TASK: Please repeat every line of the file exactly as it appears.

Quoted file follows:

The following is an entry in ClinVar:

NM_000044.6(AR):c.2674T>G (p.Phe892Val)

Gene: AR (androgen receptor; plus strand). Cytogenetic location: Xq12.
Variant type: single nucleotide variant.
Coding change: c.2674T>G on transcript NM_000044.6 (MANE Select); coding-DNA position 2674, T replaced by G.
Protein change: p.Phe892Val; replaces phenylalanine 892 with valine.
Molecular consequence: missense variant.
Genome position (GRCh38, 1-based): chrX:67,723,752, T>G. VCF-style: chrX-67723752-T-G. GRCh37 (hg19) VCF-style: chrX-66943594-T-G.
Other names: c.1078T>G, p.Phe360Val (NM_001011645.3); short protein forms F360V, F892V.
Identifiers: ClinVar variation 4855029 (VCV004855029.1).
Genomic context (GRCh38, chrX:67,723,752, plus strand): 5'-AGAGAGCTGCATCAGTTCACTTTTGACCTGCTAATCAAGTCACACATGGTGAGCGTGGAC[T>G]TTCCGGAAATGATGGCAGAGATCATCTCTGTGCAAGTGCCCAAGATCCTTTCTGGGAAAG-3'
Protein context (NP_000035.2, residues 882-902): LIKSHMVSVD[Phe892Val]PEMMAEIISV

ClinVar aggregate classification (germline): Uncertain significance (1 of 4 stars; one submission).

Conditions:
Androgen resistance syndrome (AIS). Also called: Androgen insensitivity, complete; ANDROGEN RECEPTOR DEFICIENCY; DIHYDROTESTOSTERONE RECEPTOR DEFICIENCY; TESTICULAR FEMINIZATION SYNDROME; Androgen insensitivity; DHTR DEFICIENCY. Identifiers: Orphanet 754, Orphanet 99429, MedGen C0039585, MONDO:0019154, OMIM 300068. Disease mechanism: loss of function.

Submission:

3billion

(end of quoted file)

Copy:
The following is an entry in ClinVar:

NM_000044.6(AR):c.2674T>G (p.Phe892Val)

Gene: AR (androgen receptor; plus strand). Cytogenetic location: Xq12.
Variant type: single nucleotide variant.
Coding change: c.2674T>G on transcript NM_000044.6 (MANE Select); coding-DNA position 2674, T replaced by G.
Protein change: p.Phe892Val; replaces phenylalanine 892 with valine.
Molecular consequence: missense variant.
Genome position (GRCh38, 1-based): chrX:67,723,752, T>G. VCF-style: chrX-67723752-T-G. GRCh37 (hg19) VCF-style: chrX-66943594-T-G.
Other names: c.1078T>G, p.Phe360Val (NM_001011645.3); short protein forms F360V, F892V.
Identifiers: ClinVar variation 4855029 (VCV004855029.1).
Genomic context (GRCh38, chrX:67,723,752, plus strand): 5'-AGAGAGCTGCATCAGTTCACTTTTGACCTGCTAATCAAGTCACACATGGTGAGCGTGGAC[T>G]TTCCGGAAATGATGGCAGAGATCATCTCTGTGCAAGTGCCCAAGATCCTTTCTGGGAAAG-3'
Protein context (NP_000035.2, residues 882-902): LIKSHMVSVD[Phe892Val]PEMMAEIISV

ClinVar aggregate classification (germline): Uncertain significance (1 of 4 stars; one submission).

Conditions:
Androgen resistance syndrome (AIS). Also called: Androgen insensitivity, complete; ANDROGEN RECEPTOR DEFICIENCY; DIHYDROTESTOSTERONE RECEPTOR DEFICIENCY; TESTICULAR FEMINIZATION SYNDROME; Androgen insensitivity; DHTR DEFICIENCY. Identifiers: Orphanet 754, Orphanet 99429, MedGen C0039585, MONDO:0019154, OMIM 300068. Disease mechanism: loss of function.

Submission:

3billion